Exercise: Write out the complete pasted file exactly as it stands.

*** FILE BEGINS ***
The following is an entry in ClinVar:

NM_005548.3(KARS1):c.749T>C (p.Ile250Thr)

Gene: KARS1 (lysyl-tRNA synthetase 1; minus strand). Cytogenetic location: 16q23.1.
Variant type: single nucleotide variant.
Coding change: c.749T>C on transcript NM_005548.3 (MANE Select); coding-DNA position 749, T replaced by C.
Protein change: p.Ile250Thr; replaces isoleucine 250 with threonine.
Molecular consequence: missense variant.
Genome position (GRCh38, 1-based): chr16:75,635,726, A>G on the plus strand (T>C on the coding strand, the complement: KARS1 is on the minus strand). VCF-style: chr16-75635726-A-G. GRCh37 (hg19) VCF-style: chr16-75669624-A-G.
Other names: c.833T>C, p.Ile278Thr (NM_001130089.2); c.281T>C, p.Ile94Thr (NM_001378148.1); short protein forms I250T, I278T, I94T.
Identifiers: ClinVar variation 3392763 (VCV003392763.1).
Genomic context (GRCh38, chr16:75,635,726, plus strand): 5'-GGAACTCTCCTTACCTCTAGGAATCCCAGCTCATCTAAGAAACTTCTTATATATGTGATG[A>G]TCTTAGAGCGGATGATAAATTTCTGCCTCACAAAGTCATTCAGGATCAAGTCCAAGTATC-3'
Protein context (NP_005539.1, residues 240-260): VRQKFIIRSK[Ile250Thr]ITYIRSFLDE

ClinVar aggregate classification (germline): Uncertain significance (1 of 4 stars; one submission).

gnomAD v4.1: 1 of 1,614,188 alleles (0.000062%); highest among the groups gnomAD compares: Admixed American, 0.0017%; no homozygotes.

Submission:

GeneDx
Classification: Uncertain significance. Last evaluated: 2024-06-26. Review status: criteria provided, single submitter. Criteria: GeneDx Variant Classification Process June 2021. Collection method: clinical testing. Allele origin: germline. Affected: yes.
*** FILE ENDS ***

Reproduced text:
The following is an entry in ClinVar:

NM_005548.3(KARS1):c.749T>C (p.Ile250Thr)

Gene: KARS1 (lysyl-tRNA synthetase 1; minus strand). Cytogenetic location: 16q23.1.
Variant type: single nucleotide variant.
Coding change: c.749T>C on transcript NM_005548.3 (MANE Select); coding-DNA position 749, T replaced by C.
Protein change: p.Ile250Thr; replaces isoleucine 250 with threonine.
Molecular consequence: missense variant.
Genome position (GRCh38, 1-based): chr16:75,635,726, A>G on the plus strand (T>C on the coding strand, the complement: KARS1 is on the minus strand). VCF-style: chr16-75635726-A-G. GRCh37 (hg19) VCF-style: chr16-75669624-A-G.
Other names: c.833T>C, p.Ile278Thr (NM_001130089.2); c.281T>C, p.Ile94Thr (NM_001378148.1); short protein forms I250T, I278T, I94T.
Identifiers: ClinVar variation 3392763 (VCV003392763.1).
Genomic context (GRCh38, chr16:75,635,726, plus strand): 5'-GGAACTCTCCTTACCTCTAGGAATCCCAGCTCATCTAAGAAACTTCTTATATATGTGATG[A>G]TCTTAGAGCGGATGATAAATTTCTGCCTCACAAAGTCATTCAGGATCAAGTCCAAGTATC-3'
Protein context (NP_005539.1, residues 240-260): VRQKFIIRSK[Ile250Thr]ITYIRSFLDE

ClinVar aggregate classification (germline): Uncertain significance (1 of 4 stars; one submission).

gnomAD v4.1: 1 of 1,614,188 alleles (0.000062%); highest among the groups gnomAD compares: Admixed American, 0.0017%; no homozygotes.

Submission:

GeneDx
Classification: Uncertain significance. Last evaluated: 2024-06-26. Review status: criteria provided, single submitter. Criteria: GeneDx Variant Classification Process June 2021. Collection method: clinical testing. Allele origin: germline. Affected: yes.